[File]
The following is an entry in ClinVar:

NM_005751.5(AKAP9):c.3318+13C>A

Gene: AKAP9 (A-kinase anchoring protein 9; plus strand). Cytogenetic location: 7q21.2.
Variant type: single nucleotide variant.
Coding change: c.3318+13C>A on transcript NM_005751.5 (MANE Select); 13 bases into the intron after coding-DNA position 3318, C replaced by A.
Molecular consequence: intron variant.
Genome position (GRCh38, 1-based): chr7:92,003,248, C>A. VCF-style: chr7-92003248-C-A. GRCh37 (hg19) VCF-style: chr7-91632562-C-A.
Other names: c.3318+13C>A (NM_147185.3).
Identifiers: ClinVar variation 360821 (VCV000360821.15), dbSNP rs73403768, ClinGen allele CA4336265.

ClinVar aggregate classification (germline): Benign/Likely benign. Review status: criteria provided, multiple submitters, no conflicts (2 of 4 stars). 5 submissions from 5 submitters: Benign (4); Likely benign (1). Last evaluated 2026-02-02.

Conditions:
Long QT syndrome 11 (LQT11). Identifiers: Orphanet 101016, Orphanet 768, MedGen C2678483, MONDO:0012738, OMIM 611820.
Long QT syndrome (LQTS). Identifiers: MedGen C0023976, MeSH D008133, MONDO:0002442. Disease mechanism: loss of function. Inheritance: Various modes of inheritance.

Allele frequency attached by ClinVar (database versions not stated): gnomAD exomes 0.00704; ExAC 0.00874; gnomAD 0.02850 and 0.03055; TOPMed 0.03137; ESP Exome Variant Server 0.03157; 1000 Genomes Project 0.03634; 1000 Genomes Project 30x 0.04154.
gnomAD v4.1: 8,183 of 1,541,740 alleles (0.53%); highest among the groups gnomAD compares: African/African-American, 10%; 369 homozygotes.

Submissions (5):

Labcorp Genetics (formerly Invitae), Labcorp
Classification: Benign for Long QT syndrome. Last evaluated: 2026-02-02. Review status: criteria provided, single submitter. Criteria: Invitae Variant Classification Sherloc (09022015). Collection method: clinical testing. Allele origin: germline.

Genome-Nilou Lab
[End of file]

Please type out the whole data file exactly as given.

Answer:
The following is an entry in ClinVar:

NM_005751.5(AKAP9):c.3318+13C>A

Gene: AKAP9 (A-kinase anchoring protein 9; plus strand). Cytogenetic location: 7q21.2.
Variant type: single nucleotide variant.
Coding change: c.3318+13C>A on transcript NM_005751.5 (MANE Select); 13 bases into the intron after coding-DNA position 3318, C replaced by A.
Molecular consequence: intron variant.
Genome position (GRCh38, 1-based): chr7:92,003,248, C>A. VCF-style: chr7-92003248-C-A. GRCh37 (hg19) VCF-style: chr7-91632562-C-A.
Other names: c.3318+13C>A (NM_147185.3).
Identifiers: ClinVar variation 360821 (VCV000360821.15), dbSNP rs73403768, ClinGen allele CA4336265.

ClinVar aggregate classification (germline): Benign/Likely benign. Review status: criteria provided, multiple submitters, no conflicts (2 of 4 stars). 5 submissions from 5 submitters: Benign (4); Likely benign (1). Last evaluated 2026-02-02.

Conditions:
Long QT syndrome 11 (LQT11). Identifiers: Orphanet 101016, Orphanet 768, MedGen C2678483, MONDO:0012738, OMIM 611820.
Long QT syndrome (LQTS). Identifiers: MedGen C0023976, MeSH D008133, MONDO:0002442. Disease mechanism: loss of function. Inheritance: Various modes of inheritance.

Allele frequency attached by ClinVar (database versions not stated): gnomAD exomes 0.00704; ExAC 0.00874; gnomAD 0.02850 and 0.03055; TOPMed 0.03137; ESP Exome Variant Server 0.03157; 1000 Genomes Project 0.03634; 1000 Genomes Project 30x 0.04154.
gnomAD v4.1: 8,183 of 1,541,740 alleles (0.53%); highest among the groups gnomAD compares: African/African-American, 10%; 369 homozygotes.

Submissions (5):

Labcorp Genetics (formerly Invitae), Labcorp
Classification: Benign for Long QT syndrome. Last evaluated: 2026-02-02. Review status: criteria provided, single submitter. Criteria: Invitae Variant Classification Sherloc (09022015). Collection method: clinical testing. Allele origin: germline.

Genome-Nilou Lab